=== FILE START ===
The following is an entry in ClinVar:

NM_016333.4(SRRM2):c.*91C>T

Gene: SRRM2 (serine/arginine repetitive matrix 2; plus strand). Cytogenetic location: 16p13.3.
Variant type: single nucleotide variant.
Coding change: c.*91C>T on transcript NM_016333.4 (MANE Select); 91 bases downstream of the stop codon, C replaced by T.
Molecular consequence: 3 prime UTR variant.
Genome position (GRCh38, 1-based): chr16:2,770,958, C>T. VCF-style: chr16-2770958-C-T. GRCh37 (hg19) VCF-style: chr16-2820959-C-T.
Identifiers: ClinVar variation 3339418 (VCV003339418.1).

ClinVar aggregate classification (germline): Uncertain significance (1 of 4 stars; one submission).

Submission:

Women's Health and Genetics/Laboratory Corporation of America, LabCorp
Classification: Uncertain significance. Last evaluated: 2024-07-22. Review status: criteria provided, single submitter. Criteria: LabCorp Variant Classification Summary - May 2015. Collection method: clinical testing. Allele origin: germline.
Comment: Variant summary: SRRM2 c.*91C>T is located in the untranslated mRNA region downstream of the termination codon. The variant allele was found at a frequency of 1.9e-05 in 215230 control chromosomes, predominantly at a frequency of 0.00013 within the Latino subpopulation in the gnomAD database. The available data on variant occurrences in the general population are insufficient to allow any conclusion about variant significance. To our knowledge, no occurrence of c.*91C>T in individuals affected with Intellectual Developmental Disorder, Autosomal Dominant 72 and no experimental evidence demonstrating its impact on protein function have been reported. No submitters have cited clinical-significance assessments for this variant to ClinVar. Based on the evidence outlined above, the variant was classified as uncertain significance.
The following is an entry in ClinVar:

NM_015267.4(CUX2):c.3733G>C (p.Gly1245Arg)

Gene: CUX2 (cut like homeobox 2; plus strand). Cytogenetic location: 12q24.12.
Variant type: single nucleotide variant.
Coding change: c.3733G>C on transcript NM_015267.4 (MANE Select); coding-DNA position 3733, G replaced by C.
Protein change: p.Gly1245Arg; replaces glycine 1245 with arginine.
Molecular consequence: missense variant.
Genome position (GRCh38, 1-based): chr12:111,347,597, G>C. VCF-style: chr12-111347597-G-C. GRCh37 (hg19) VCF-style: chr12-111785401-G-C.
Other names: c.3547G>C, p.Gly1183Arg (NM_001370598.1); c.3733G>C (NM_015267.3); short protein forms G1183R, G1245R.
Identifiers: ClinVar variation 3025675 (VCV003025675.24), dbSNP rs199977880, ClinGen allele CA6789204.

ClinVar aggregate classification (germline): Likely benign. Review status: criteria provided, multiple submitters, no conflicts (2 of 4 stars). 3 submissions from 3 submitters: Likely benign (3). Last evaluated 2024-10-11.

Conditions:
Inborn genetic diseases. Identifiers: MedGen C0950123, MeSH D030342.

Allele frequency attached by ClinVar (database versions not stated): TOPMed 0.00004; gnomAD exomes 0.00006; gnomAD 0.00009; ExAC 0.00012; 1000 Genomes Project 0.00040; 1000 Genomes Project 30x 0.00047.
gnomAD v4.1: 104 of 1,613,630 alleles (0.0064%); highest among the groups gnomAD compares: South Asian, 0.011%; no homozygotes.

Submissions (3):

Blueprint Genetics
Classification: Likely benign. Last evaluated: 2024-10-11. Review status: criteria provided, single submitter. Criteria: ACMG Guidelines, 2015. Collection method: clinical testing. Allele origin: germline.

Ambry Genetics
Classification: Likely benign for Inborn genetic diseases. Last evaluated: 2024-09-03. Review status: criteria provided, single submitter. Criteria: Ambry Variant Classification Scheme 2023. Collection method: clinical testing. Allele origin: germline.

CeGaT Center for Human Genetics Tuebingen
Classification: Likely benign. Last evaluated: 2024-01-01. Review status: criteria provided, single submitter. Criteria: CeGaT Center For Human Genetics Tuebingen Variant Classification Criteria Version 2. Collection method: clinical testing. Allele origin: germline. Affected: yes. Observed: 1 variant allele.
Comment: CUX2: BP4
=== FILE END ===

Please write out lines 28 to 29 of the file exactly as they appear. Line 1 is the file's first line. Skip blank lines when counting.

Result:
gnomAD v4.1: 104 of 1,613,630 alleles (0.0064%); highest among the groups gnomAD compares: South Asian, 0.011%; no homozygotes.

Submissions (3):